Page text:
Sometime ago, architect Tony Joseph, founder of the firm, Stapati, had gone to Singapore. While having a meeting with one of the island’s top architects, he was introduced to a group of people. When he told them that he is from Kerala, they said that they had stayed at the Kumarakom Lake Resort. “I designed it,” said Joseph. There was an instant elation among the group members, who congratulated him for designing such a beautiful property. “It feels great when your work is appreciated,” says Joseph.
The Lake resort is one of 11 projects of Stapati that has been featured in a classy coffee table book called ‘Timeless Resorts’. The others include the Alila Diwa in Goa, Vythiri Resort at Wayanad, Madhuban Resort and Spa in Anand, Gujarat and the Enchanted Island Resort in the Seychelles.
The photographs are stunning and jaw-dropping. For each project, there is an explanation of the reasons behind the design, as well as a map of the location, apart from the photos.
The book, priced at Rs 2600, has been published by the San Francisco-based Oro Editions. While leading architect Christopher C. Benninger has penned the foreword, the text has been written by Stapati architect Sujith GS. It was released at a function at the Crowne Plaza, Kochi, on December 21, by Alex Kuruvila, the Chief Executive of Conde Nast India, in the presence of Kochi Biennale founder Bose Krishnamachari.
“It is always an honour when a monograph is published on your works,” says Joseph. “Oro Editions are the leading publishers of international architecture books. People will get a feel of the type of work that is being done in India. Also, a lot of the projects are from Kerala, so it is a great mileage for the state.”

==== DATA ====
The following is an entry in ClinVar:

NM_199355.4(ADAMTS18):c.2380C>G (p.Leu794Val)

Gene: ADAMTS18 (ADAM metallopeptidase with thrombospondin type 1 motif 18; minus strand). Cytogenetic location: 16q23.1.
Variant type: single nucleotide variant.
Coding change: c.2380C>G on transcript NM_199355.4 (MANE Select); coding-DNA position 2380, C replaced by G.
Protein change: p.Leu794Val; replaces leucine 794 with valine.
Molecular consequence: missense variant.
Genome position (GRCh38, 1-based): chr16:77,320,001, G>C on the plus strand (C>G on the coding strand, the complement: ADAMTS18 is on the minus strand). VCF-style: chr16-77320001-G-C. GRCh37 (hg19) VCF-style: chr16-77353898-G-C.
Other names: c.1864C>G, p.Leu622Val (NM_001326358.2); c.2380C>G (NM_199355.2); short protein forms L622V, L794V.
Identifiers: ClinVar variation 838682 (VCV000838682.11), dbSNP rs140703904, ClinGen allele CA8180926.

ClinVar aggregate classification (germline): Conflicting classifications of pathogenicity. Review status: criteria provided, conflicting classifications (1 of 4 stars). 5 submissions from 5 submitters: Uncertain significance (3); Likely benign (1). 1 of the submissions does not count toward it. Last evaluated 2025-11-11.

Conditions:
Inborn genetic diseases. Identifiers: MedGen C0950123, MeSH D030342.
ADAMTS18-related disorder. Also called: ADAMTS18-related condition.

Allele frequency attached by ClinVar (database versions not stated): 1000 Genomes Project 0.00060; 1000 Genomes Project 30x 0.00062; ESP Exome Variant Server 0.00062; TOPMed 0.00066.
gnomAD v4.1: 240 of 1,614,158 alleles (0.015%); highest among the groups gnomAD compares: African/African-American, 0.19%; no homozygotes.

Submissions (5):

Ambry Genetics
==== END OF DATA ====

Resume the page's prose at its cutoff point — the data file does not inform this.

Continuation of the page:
Indeed, when you look at this engrossing book, one is taken aback at the seamless way that the buildings have been merged into the environment.
“Our team does an extensive study of the local architecture as well as the site,” says Joseph. “In Vythiri, the project was located in an abandoned coffee estate. We did a detailed survey where every rock and tree was inspected. We made sure we did not cut a single tree. And every rock was preserved. We did the same thing at the Alila Diwa in Goa. There were a lot of old trees. We made sure the design revolved around the trees, so that there is a natural landscape.”
It seems to be the right way because all the projects are doing very well. “In Seychelles, most government functions take place at our resort,” says Joseph. “The people like it because we have retained the local character.”
Asked about his philosophy, Joseph says, “When you are sincere to a project, you will make sure that the site is not disturbed. This will ensure that the end-user is happy. It is also important to keep the costs low, so that the owner is also happy. So, for me, the prime attitude is one of sincerity.”